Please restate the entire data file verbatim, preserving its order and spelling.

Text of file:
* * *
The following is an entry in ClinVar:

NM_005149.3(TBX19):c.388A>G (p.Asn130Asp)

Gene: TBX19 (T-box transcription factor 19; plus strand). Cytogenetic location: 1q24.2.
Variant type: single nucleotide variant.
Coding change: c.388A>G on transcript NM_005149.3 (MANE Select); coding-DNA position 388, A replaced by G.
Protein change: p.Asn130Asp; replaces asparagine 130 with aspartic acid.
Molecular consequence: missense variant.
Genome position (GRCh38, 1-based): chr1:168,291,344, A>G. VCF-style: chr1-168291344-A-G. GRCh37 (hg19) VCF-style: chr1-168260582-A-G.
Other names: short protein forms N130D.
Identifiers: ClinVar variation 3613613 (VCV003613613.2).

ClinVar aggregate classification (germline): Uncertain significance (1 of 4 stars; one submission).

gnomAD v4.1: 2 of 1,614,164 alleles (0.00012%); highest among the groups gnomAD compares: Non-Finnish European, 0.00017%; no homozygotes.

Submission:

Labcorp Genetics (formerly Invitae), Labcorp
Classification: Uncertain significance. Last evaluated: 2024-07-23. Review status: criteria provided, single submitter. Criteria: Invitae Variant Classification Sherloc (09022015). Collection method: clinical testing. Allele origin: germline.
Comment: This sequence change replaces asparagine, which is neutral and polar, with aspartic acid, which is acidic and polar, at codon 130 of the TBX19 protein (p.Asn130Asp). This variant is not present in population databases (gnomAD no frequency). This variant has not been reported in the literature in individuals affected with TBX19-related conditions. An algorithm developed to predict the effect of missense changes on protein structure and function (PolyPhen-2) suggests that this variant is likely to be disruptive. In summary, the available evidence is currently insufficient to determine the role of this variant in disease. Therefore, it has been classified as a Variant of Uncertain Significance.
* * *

The following is an entry in ClinVar:

NM_005149.3(TBX19):c.388A>G (p.Asn130Asp)

Gene: TBX19 (T-box transcription factor 19; plus strand). Cytogenetic location: 1q24.2.
Variant type: single nucleotide variant.
Coding change: c.388A>G on transcript NM_005149.3 (MANE Select); coding-DNA position 388, A replaced by G.
Protein change: p.Asn130Asp; replaces asparagine 130 with aspartic acid.
Molecular consequence: missense variant.
Genome position (GRCh38, 1-based): chr1:168,291,344, A>G. VCF-style: chr1-168291344-A-G. GRCh37 (hg19) VCF-style: chr1-168260582-A-G.
Other names: short protein forms N130D.
Identifiers: ClinVar variation 3613613 (VCV003613613.2).

ClinVar aggregate classification (germline): Uncertain significance (1 of 4 stars; one submission).

gnomAD v4.1: 2 of 1,614,164 alleles (0.00012%); highest among the groups gnomAD compares: Non-Finnish European, 0.00017%; no homozygotes.

Submission:

Labcorp Genetics (formerly Invitae), Labcorp
Classification: Uncertain significance. Last evaluated: 2024-07-23. Review status: criteria provided, single submitter. Criteria: Invitae Variant Classification Sherloc (09022015). Collection method: clinical testing. Allele origin: germline.
Comment: This sequence change replaces asparagine, which is neutral and polar, with aspartic acid, which is acidic and polar, at codon 130 of the TBX19 protein (p.Asn130Asp). This variant is not present in population databases (gnomAD no frequency). This variant has not been reported in the literature in individuals affected with TBX19-related conditions. An algorithm developed to predict the effect of missense changes on protein structure and function (PolyPhen-2) suggests that this variant is likely to be disruptive. In summary, the available evidence is currently insufficient to determine the role of this variant in disease. Therefore, it has been classified as a Variant of Uncertain Significance.